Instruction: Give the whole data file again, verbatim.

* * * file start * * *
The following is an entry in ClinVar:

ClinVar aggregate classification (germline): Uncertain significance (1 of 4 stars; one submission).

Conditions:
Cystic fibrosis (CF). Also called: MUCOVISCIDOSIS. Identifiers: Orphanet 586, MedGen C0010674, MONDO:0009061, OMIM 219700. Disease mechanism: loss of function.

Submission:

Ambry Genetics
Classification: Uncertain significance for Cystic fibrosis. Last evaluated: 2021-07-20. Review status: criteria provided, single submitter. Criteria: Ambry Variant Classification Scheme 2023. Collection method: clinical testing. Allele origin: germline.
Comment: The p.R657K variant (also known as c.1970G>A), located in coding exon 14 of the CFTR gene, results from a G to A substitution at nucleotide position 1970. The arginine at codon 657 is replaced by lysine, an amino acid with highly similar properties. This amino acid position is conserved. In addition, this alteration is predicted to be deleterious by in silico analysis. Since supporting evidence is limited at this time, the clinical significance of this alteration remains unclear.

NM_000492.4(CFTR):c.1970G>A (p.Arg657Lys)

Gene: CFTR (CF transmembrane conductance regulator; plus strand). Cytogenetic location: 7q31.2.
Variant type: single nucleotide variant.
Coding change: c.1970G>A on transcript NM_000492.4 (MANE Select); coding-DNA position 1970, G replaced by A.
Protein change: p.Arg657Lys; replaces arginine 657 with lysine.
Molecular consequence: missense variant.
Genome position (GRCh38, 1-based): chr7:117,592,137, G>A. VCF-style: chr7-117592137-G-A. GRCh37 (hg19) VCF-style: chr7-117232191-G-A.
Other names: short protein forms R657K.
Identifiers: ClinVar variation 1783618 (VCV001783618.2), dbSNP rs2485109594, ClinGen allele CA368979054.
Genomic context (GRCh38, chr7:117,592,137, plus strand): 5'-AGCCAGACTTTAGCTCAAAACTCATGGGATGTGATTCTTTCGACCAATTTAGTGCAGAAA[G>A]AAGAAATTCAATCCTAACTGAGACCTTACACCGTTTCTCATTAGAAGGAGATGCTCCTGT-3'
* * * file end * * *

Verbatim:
The following is an entry in ClinVar:

ClinVar aggregate classification (germline): Uncertain significance (1 of 4 stars; one submission).

Conditions:
Cystic fibrosis (CF). Also called: MUCOVISCIDOSIS. Identifiers: Orphanet 586, MedGen C0010674, MONDO:0009061, OMIM 219700. Disease mechanism: loss of function.

Submission:

Ambry Genetics
Classification: Uncertain significance for Cystic fibrosis. Last evaluated: 2021-07-20. Review status: criteria provided, single submitter. Criteria: Ambry Variant Classification Scheme 2023. Collection method: clinical testing. Allele origin: germline.
Comment: The p.R657K variant (also known as c.1970G>A), located in coding exon 14 of the CFTR gene, results from a G to A substitution at nucleotide position 1970. The arginine at codon 657 is replaced by lysine, an amino acid with highly similar properties. This amino acid position is conserved. In addition, this alteration is predicted to be deleterious by in silico analysis. Since supporting evidence is limited at this time, the clinical significance of this alteration remains unclear.

NM_000492.4(CFTR):c.1970G>A (p.Arg657Lys)

Gene: CFTR (CF transmembrane conductance regulator; plus strand). Cytogenetic location: 7q31.2.
Variant type: single nucleotide variant.
Coding change: c.1970G>A on transcript NM_000492.4 (MANE Select); coding-DNA position 1970, G replaced by A.
Protein change: p.Arg657Lys; replaces arginine 657 with lysine.
Molecular consequence: missense variant.
Genome position (GRCh38, 1-based): chr7:117,592,137, G>A. VCF-style: chr7-117592137-G-A. GRCh37 (hg19) VCF-style: chr7-117232191-G-A.
Other names: short protein forms R657K.
Identifiers: ClinVar variation 1783618 (VCV001783618.2), dbSNP rs2485109594, ClinGen allele CA368979054.
Genomic context (GRCh38, chr7:117,592,137, plus strand): 5'-AGCCAGACTTTAGCTCAAAACTCATGGGATGTGATTCTTTCGACCAATTTAGTGCAGAAA[G>A]AAGAAATTCAATCCTAACTGAGACCTTACACCGTTTCTCATTAGAAGGAGATGCTCCTGT-3'